Six predictions for the Australian economy in 2019

Six predictions for the Australian economy in 2019

By Dr Shane Oliver – Head of Investment Strategy and Economics and Chief Economist, AMP Capital | 29 Jan 2019

Shane Oliver gives his forecast for house prices, economic growth and interest rates.

2019 is likely to be an interesting year for the Australian economy. Some of the big drags of recent years are receding but housing is turning down, uncertainty is high around the globe and it’s an election year.

1. Economic growth may continue to slow

GDP growth for the September quarter was well below expectations—just 0.3% compared with the previous quarter or 2.8% compared with the previous year.



Source: ABS, AMP Capital

This suggests that the pickup in growth in the first half of the year was an exception. And it highlights that the fears around consumer spending may be well founded.

2. House prices will continue to fall

Over the past year a combination of factors has created a perfect storm for house prices in Sydney and Melbourne.

  • Poor affordability
  • Tight credit conditions
  • Surge in the supply of units
  • Collapse in foreign demand
  • Borrowers switching from interest only to principle and interest loans
  • Investor fears about potential changes to negative gearing and capital gains tax.

So we’re seeing a negative feedback loop (falling prices > falling demand > falling prices) that could get worse if immigration levels are cut sharply.

Auction clearance rates have fallen to record lows while housing credit continues to slow.



Source: Domain; AMP Capital

House prices in Sydney and Melbourne are likely to fall by around 10% in 2019 and 20% overall, compared with a 10% overall decline across the country, on average.

3. Falling house prices will drag growth down

The property downturn will have a significant negative economic impact, taking 1-1.2 percentage points off growth over the next year comprised of:

  • A reduction of around 0.4 percentage points a year in growth as the housing construction cycle turns down.



Source: ABS, AMP Capital

  • Reduced retail demand for household equipment as dwelling completions decline.
  • Negative effect on consumer spending of around 1% a year, taking around 0.6 percentage points off GDP growth.
  • Possible tightening on bank credit if non-performing loans and defaults rise.

4. Inflation will stay lower for longer

The decline in unemployment is likely to stall and underemployment will stay high at 8.3%, with wages growth remaining weak.

Other drivers of inflation are also under pressure. Intense competition means price discounting remains fierce and commodity prices – in particular oil – have fallen, lowering petrol prices.

This all points to a further fall in inflation this quarter with underlying inflation up just 1.3% year on year in November.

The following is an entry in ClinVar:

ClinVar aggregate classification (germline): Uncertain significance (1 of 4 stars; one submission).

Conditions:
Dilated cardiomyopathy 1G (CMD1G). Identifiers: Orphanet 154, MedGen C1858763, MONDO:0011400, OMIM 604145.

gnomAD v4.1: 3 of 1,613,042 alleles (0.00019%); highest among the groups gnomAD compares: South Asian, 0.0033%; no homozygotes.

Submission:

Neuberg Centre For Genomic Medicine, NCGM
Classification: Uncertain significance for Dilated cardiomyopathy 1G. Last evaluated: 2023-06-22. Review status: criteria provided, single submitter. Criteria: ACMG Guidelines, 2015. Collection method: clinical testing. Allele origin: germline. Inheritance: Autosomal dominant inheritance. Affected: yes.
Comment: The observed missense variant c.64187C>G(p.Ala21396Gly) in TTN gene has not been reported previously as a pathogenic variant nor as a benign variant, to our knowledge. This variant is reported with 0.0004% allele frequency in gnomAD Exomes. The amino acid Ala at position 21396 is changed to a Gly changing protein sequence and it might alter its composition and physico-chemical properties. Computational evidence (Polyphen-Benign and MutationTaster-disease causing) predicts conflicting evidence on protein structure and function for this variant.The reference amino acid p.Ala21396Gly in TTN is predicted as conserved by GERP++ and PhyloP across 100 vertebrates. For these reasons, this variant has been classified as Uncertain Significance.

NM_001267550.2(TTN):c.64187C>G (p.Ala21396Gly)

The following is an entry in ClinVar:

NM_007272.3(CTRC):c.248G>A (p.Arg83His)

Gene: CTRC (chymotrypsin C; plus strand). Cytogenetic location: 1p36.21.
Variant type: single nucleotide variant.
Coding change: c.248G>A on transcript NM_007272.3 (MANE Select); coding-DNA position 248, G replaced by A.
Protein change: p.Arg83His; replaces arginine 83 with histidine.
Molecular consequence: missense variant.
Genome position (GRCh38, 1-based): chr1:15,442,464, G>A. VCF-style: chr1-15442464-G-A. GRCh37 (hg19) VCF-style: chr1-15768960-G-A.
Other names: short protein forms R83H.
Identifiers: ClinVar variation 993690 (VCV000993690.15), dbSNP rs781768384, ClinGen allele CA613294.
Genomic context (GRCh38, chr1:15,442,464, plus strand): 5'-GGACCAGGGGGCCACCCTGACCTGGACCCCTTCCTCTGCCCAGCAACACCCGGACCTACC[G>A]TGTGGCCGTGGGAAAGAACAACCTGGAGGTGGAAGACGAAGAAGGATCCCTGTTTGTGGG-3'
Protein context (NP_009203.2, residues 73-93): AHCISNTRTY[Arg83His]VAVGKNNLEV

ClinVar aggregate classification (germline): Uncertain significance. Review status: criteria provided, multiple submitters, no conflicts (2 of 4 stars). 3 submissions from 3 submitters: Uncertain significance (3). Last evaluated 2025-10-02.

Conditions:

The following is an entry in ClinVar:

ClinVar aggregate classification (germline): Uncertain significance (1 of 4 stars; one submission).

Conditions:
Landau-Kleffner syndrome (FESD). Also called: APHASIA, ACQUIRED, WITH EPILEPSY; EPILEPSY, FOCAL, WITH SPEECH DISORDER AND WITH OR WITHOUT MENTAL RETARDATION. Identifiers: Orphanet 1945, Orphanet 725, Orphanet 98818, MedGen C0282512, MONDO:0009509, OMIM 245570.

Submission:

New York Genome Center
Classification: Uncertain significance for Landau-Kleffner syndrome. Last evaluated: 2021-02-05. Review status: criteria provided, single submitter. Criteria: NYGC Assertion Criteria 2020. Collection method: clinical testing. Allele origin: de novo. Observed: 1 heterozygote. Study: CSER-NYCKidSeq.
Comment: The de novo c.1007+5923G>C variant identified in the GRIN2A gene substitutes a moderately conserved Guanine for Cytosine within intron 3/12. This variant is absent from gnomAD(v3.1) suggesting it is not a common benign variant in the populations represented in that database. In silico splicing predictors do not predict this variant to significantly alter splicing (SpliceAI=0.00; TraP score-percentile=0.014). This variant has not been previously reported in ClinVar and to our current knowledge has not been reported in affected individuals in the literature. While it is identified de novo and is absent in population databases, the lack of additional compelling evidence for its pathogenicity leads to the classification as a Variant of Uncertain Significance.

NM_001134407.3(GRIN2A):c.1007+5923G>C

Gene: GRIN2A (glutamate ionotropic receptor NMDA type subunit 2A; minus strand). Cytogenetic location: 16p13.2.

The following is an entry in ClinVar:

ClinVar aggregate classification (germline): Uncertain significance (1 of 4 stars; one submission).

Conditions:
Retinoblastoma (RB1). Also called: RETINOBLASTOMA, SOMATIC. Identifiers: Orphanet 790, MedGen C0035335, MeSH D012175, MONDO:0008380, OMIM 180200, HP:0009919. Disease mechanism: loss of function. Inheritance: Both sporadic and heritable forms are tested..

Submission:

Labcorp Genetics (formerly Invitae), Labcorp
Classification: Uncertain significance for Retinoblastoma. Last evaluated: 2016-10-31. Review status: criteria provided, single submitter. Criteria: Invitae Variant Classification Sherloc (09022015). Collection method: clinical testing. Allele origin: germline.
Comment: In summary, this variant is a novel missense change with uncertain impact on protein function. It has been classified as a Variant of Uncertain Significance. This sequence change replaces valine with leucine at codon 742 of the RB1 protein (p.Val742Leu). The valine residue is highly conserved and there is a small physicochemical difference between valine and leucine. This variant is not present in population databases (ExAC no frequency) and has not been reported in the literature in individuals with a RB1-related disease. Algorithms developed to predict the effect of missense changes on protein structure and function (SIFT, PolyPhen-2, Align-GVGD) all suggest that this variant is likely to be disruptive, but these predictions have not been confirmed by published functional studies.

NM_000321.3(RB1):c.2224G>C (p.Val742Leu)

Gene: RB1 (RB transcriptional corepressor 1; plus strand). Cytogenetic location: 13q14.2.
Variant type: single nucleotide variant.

Source: ABS, Melbourne Institute, AMP Capital

5. There’s unlikely to be a recession

Unless there’s a deeper property slump, a recession is unlikely for a number of reasons.

  • The drag on growth from slumping mining investment is fading.
  • Non-mining investment is recovering.



Source: ABS, AMP Capital

  • Public infrastructure spending is rising.
  • Net exports are likely to continue adding to growth, although US/China trade negotiations are a threat.
  • Consumer spending could benefit from lower petrol prices (saving around $10 a week for a typical household) and possible pre-election tax cuts or handouts.

So overall growth is likely to be around 2.5-3%. This is not the recession some fear but it’s well down from the 3.5% the Reserve Bank expects.

6. The Reserve Bank will cut interest rates

Against the backdrop of falling house prices, tight credit conditions and constrained growth, which will keep wages growth weak and inflation below target for longer, the next move from the Reserve Bank is likely to be a rate cut in the second half of 2019.

But an earlier move can’t be ruled out if the economy weakens. By the end of the year the cash rate is likely to have fallen to 1%.

Rate cuts won’t be aimed at boosting the property market but supporting households with a mortgage to offset the negative wealth impact on spending. A 0.25% rate cut roughly saves a household with a $400,000 mortgage $1000 a year in interest. And banks will likely have no choice to pass the cuts on, given the bad publicity not passing them on will generate.

So what does all this mean for Australian investors?

  • Bank deposit rates will remain poor.
  • The Australian dollar is likely to fall into the high $US0.60s.
  • Australian bonds are likely to outperform global bonds.
  • Australian shares are still great for income but global shares better for capital growth.



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